I recall that level 1 exam had a lot less calculations than I found in Q-bank. Did anyone find the same thing? And also, will this be the same thing on level 2? I sure hope so.
The actual test has a lot less calculation than schweser, a lot less. I found that I didn’t use my calculator that much. But less calculation doesn’t mean its easier.
I remember [and I think I posted here on AF, actually] that the difficulty of the exam for L1 vs my Schweser books was just about even. Not too much harder, not too much easier. As far as the amount of calculations, I’d say you’re probably right. Schweser [and probably most other providers] tend to “overweight” problems that are quantatative because it’s so cut and dried - there’s clearly a right and wrong way to translate foreign subsidiary earnings, for example. In the actual exam, I think I probably only took out my calculator for every third or fourth problem, maybe even less. However, I’d echo what Joseph213 said - less calculation doesn’t mean it’s easier. A lot of what they give you, especially at higher levels, is less of the “How do you calculate this ratio” and more of “What does this ratio mean when…”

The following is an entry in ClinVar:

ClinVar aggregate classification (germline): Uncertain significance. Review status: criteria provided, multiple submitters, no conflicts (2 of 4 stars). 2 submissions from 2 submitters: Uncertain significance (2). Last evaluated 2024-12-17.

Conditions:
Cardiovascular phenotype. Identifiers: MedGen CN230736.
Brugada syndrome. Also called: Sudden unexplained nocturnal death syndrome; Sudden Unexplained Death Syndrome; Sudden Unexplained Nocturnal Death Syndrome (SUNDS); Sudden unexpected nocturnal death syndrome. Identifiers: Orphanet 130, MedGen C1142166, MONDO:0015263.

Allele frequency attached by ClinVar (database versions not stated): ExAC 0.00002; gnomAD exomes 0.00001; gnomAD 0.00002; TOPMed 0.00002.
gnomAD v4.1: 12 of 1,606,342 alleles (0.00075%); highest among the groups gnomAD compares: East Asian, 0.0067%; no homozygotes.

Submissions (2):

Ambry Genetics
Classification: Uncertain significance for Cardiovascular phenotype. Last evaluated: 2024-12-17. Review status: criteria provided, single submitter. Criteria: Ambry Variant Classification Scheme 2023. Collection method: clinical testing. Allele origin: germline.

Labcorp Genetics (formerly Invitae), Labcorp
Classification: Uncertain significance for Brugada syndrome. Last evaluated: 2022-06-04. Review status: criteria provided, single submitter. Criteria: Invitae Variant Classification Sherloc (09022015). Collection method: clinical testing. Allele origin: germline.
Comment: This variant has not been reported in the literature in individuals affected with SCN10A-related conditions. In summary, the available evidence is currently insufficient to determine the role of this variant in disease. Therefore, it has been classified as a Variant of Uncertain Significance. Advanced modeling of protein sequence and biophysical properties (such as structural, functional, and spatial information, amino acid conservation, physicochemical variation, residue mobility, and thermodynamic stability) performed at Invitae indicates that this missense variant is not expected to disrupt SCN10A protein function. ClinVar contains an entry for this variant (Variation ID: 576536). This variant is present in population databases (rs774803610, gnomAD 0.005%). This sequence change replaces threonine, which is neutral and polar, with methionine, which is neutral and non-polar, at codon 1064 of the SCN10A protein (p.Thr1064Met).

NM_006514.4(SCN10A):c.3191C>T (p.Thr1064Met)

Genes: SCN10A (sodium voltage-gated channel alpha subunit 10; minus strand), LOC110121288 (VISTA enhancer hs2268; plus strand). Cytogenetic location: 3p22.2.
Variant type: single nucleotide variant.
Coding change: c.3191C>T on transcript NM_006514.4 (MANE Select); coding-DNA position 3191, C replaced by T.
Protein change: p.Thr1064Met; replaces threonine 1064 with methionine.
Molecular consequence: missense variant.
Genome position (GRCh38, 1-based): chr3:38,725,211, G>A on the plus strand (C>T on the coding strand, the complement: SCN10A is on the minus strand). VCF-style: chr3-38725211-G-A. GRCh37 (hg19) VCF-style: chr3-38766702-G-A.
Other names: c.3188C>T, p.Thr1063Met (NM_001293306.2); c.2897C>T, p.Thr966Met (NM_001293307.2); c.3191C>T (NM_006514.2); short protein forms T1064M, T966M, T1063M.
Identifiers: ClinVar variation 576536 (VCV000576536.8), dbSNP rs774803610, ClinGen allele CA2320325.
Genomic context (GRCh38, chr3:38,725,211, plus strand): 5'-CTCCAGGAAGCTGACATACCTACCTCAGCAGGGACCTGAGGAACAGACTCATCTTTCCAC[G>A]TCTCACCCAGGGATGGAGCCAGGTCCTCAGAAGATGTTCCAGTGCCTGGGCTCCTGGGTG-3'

What does it mean when what? You didn’t finish your sentence.
What does this ratio mean when X goes up, as opposed to if X goes down. Or Does this ratio go up if Y is calculated this way, as opposed to calculated the other way. A lot more intuition understanding of the concepts behind it as opposed to plain formula plug ins. I’m assuming of course thats what he meant.
Yes, I meant to trail off. The exam didn’t have a lot of questions that were just focused around “Tell us the formula for inventory turnover and then calculate inventory turnover”. Rather, there were plenty of questions that were something like “Calculate inventory turnover for the last two years and tell us what this trend means when viewed in conjunction with the accts payable trend.” I guess what I meant is that the calculations factor in heavily en route to the answer, but they want you to calculate the nitty-gritty number and then kind of switch to the 5,000 foot view of “OK, what’s this number telling us?” As I mentioned, I hear that as you progress up to Level III, this gets to be more and more the case. You need to know the formulae, but ultimately, they’re gonna test you on both the calculations and your interpretation of it.